The Quran is a compilation of six thousand two hundred and thirty-six verses also called ayat. The Quran’s suras are arranged in order of length from largest to smallest and not in the chronological order of the visions. Discover the architecture of the Quran’s suras.
How are the suras of the Quran presented?
The basic book of Islam, the absolute guide to the faithful, is made up of one hundred and fourteen suras of disproportionate measures. The smallest still called al kawthar and an nasr have three verses called ayat, and the most extensive is known as Al baqara which has 286 verses. The purpose of the architecture of the Quran’s suras is to facilitate the assimilation of the verses and the binding of the common threads.
The titles given to the suras are made up of keywords from the beginning or the end of the body of the text. These refer either to a touching word or to the dominant subject of the sura concerned. Most suras are made up of names used to designate them, such as the first sura known as Fatiha, but which is referred to by more than a dozen other names. It is the same for sura one hundred and twelve. The Koran despite the disparity of the suras, retains all its originality and its integrity. It is perfectly accessible as a whole to the followers of the Prophet Muhammad.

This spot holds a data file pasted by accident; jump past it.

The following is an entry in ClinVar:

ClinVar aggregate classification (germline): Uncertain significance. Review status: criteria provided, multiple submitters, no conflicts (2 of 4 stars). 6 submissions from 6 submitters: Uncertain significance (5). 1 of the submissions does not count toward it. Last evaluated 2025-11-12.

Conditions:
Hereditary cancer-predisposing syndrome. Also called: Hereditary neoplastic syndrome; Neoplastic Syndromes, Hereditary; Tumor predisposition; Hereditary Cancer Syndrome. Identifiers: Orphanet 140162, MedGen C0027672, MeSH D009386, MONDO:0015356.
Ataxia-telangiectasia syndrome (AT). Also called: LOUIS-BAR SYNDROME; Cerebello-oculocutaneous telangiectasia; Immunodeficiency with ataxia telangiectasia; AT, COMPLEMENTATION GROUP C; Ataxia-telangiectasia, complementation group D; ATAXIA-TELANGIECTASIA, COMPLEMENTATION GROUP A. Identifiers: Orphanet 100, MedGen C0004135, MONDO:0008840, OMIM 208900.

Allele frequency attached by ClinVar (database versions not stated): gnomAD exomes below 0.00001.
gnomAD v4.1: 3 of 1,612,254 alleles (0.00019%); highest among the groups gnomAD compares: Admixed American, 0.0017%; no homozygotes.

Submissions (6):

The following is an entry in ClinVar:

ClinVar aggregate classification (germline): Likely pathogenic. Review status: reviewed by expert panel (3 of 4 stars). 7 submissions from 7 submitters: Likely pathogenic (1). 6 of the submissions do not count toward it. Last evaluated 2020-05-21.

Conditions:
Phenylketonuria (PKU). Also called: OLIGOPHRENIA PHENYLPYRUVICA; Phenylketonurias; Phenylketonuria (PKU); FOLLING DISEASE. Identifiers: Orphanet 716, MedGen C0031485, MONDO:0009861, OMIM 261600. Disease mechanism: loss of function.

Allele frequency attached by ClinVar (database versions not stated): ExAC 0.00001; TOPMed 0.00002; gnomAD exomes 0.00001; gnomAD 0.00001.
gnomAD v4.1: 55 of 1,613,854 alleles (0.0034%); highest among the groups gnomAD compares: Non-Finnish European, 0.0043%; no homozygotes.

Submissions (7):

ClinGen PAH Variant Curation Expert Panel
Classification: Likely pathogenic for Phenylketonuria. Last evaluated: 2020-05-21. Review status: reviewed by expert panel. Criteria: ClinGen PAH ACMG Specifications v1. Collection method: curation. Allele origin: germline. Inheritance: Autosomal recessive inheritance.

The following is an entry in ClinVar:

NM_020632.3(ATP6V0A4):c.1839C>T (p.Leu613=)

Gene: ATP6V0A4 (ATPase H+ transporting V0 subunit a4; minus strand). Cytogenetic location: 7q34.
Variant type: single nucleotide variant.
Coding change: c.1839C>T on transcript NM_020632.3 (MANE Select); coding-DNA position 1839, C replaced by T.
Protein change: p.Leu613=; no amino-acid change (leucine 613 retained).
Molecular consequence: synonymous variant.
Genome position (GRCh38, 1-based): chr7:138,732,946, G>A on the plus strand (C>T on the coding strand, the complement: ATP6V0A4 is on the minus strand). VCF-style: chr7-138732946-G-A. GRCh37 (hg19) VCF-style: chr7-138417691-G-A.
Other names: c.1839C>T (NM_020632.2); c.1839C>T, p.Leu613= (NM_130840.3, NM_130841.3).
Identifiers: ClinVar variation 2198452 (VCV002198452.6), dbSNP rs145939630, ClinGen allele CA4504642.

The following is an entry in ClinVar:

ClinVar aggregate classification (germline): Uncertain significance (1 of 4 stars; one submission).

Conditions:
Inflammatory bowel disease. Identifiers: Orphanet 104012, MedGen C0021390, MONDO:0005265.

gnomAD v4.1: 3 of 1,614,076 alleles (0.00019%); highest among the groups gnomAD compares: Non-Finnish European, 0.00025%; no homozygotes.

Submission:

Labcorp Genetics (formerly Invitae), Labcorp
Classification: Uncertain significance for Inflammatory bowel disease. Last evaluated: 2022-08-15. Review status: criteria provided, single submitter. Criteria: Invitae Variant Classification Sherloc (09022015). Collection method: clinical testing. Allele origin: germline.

The chronological order of the suras, a controversial concern
The suras were originally arranged in Medinan or Makkan expression, although it is impossible to know exactly what this demarcation looks like, or why verses from one group are inserted into suras from another. A chronological organization of the suras was formalized by the conformists, on principles that go back to ancient times marking the beginnings of the Muslim religion. This did not prevent disagreements within the Muslim tradition and a complete lack of agreement. Antagonistic versions are maintained until the sixteenth century, but these lists are received with reluctance.
In view of these controversies, the accepted hypothesis is that scholars of the Koranic sciences are not aware of the chronological order of the suras. However, in 1924, Islam recognized the chronology edited by Ga’far al-Sadig in the eighth century. It must be said that despite this canonical decision, the Arab-Muslim world, in general, is still divided on the question of the chronology of the suras which, for the latter, must preserve their sacred aspect for objective social control. It must be said all the same that the establishment of the order of the suras is still a challenge pending to be taken up by the Muslim world.
Whatever one says, this heritage of God through the Prophet Muhammad remains through the ages a real lever of the foundation of the Muslim faith and of the doctrine of this religion which is in the second position next to Christianity. The harmony and configuration of the suras clearly allows for fluid meditation for the devotee. This is the main thing to note from the architecture of the suras in the Quran.